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Gov. Inslee says he won't reimplement mask mandate in Washington

In a wide-ranging press conference on Wednesday, Inslee said vaccination requirements for state employees will remain in place.

OLYMPIA, Wash. — Despite a rise in COVID-19 cases and hospitalizations, Gov. Jay Inslee said he is not reimplementing any mask mandates in Washington state.

“That’s not under consideration right now,” Inslee said during a press conference Wednesday.

Inslee said the COVID-19 vaccine mandate for state employees will remain in place.

“It’s the nature of the disease,” said Inslee. “We do not want our state employees to go to the hospital, or dying.”

However, he said an announcement could be made soon to exempt some state contractors from the vaccine requirement.

According to data from the Washington State Department of Health, the state had a seven-day rate of 208 COVID-19 cases per 100,000 Washingtonians between May 3-9, with a seven-day case count of 15,962. Around 6% of hospital beds in the state were occupied by COVID patients between May 5-11, according to the data.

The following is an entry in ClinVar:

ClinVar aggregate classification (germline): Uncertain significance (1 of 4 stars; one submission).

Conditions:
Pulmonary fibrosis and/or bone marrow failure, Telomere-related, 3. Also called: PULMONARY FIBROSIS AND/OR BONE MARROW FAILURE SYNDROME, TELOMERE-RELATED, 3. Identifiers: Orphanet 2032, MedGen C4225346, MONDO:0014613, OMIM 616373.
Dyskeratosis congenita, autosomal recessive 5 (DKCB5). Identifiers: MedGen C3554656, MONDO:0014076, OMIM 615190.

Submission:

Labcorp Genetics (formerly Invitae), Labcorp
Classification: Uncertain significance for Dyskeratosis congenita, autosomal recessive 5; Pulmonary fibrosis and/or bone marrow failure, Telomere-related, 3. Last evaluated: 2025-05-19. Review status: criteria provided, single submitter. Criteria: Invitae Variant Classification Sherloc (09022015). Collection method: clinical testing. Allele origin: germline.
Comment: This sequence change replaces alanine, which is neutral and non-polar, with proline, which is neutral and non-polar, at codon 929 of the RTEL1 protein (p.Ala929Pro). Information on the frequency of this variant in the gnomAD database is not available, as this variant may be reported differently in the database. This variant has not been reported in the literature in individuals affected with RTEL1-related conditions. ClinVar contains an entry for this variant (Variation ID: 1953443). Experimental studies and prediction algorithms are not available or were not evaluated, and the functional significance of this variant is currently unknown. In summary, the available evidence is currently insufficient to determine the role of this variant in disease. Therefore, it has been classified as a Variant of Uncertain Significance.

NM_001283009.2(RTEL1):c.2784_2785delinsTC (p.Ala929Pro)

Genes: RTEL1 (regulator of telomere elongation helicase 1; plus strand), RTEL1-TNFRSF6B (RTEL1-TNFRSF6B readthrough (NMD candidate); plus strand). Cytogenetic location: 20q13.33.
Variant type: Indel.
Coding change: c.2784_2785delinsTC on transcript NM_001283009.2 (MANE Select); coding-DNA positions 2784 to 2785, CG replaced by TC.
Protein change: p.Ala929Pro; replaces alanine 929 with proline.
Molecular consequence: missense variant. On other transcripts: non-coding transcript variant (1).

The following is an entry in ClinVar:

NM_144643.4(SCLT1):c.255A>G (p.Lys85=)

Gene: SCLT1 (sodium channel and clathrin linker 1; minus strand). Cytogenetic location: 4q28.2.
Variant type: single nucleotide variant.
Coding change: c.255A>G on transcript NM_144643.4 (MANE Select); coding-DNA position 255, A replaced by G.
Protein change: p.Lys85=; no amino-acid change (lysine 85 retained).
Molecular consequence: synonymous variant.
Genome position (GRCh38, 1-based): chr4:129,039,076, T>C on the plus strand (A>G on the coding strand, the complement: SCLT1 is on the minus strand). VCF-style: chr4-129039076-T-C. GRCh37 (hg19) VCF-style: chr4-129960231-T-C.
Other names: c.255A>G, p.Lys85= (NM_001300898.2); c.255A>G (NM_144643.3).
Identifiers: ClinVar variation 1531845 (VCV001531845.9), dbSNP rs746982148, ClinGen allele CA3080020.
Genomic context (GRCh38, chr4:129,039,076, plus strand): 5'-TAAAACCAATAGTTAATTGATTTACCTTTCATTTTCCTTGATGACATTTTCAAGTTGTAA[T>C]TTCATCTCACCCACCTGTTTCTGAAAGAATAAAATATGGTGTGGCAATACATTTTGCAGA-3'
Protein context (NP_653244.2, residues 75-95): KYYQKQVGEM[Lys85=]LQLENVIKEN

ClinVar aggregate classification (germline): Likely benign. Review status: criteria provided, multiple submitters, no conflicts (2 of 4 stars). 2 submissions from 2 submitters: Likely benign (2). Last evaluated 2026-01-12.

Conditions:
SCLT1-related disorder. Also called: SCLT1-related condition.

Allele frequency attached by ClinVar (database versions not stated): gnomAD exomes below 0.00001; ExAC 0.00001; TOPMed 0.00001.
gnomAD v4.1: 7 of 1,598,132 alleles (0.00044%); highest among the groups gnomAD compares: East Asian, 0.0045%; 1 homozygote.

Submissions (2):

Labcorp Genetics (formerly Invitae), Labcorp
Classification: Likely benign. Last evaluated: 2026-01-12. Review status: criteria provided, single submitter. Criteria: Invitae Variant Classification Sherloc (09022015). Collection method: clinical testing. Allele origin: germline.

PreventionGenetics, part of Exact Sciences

Abortion rights 

During the wide-ranging press conference Wednesday, Inslee said he would like to see an amendment passed in the state to protect a woman’s right to have an abortion, something he said could be prohibited nationally if Republicans have a majority in Congress, or in Washington state.

“I think that is clear and people need to be aware that risk exists,” said Inslee, who added getting an amendment passed could be difficult.

It would require a super-majority of legislative support, a two-thirds majority and would require voter approval.

Inslee to review convicted killer's parole request 

The governor also said Wednesday he is reviewing the case of Timothy Pauley, a convicted killer who could be released on parole in July. Pauley was convicted and sentenced to life, for the 1980 triple-murder at the Barn Door Tavern.

Employees Linda Burford, Robert Pierre and Loran Dowell were all killed.

Sentencing laws changed in 1984, making Pauley’s life sentence up for review.

In April, the state’s Indeterminate Sentence Review Board decided Pauley was eligible for release.

Inslee can block the release, and Dowell’s family members met with the governor to try and get him to step in.

Inslee confirmed he is reviewing the “worrisome” crime and met with victims’ relatives.

“I understand the pain they have undergone and we hope to have a decision one way or another in the near future,” said Inslee.

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